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Highly Fluorescent Ribonuclease-A-Encapsulated Lead Sulfide Quantum Dots for Ultrasensitive Fluorescence in Vivo Imaging in the Second Near-Infrared Window

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journal contribution
posted on 06.04.2016 by Yifei Kong, Jun Chen, Hongwei Fang, George Heath, Yan Wo, Weili Wang, Yunxia Li, Yuan Guo, Stephen D. Evans, Shiyi Chen, Dejian Zhou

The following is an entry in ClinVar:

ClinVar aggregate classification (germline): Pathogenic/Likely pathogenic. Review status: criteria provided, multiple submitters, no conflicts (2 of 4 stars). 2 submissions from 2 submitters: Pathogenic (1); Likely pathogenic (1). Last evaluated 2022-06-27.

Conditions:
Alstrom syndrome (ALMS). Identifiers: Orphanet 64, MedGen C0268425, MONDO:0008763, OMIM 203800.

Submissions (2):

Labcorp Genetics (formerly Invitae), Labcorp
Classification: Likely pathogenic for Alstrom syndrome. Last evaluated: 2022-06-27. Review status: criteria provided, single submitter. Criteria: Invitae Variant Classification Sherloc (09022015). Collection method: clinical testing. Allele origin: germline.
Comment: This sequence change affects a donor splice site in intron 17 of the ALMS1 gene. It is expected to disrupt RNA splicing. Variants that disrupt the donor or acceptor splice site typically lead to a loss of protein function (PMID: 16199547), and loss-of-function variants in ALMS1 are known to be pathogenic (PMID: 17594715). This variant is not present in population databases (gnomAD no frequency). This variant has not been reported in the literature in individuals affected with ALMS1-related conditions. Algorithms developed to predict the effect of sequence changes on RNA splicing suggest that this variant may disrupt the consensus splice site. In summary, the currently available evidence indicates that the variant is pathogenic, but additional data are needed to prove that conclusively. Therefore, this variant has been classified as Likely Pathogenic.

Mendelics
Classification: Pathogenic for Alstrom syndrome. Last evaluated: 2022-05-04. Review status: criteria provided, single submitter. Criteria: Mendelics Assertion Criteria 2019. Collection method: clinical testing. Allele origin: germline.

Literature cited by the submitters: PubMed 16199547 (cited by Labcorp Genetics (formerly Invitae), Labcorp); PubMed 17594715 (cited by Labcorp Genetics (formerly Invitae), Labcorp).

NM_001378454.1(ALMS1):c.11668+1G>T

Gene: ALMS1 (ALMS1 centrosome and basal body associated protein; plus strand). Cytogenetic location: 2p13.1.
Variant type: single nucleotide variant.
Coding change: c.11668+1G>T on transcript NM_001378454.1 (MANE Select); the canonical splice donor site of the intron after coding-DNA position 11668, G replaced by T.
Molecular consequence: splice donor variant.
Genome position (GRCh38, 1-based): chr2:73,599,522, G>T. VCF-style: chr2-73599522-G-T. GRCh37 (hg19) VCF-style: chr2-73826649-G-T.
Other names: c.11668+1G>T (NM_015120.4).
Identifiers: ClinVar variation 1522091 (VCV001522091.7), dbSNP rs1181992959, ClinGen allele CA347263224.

Ribonuclease-A (RNase-A) encapsulated PbS quantum dots (RNase-A@PbS Qdots) which emit in the second near-infrared biological window (NIR-II, ca. 1000–1400 nm) are rapidly synthesized under microwave heating. Photoluminescence (PL) spectra of the Qdots can be tuned across the entire NIR-II range by simply controlling synthesis temperature. The size and morphology of the Qdots are examined by transmission electron microscopy (TEM), atomic force microscopy (AFM), and dynamic light scattering (DLS). Quantum yield (Φf) measurement confirms that the prepared Qdots are one of the brightest water-soluble NIR-II emitters for in vivo imaging. Their high Φf (∼17.3%) and peak emission at ∼1300 nm ensure deep optical penetration to muscle tissues (up to 1.5 cm) and excellent imaging contrast at an extremely low threshold dose of ∼5.2 pmol (∼1 μg) per mouse. Importantly, this protein coated Qdot displays no signs of toxicity toward model neuron, normal, and cancer cells in vitro. In addition, the animal’s metabolism results in thorough elimination of intravenously injected Qdots from the body within several days via the reticuloendothelial system (RES), which minimizes potential long-term toxicity in vivo from possible release of lead content. With a combination of attractive properties of high brightness, robust photostability, and excellent biocompatibility, this new NIR-II emitting Qdot is highly promising in accurate disease screening and diagnostic applications.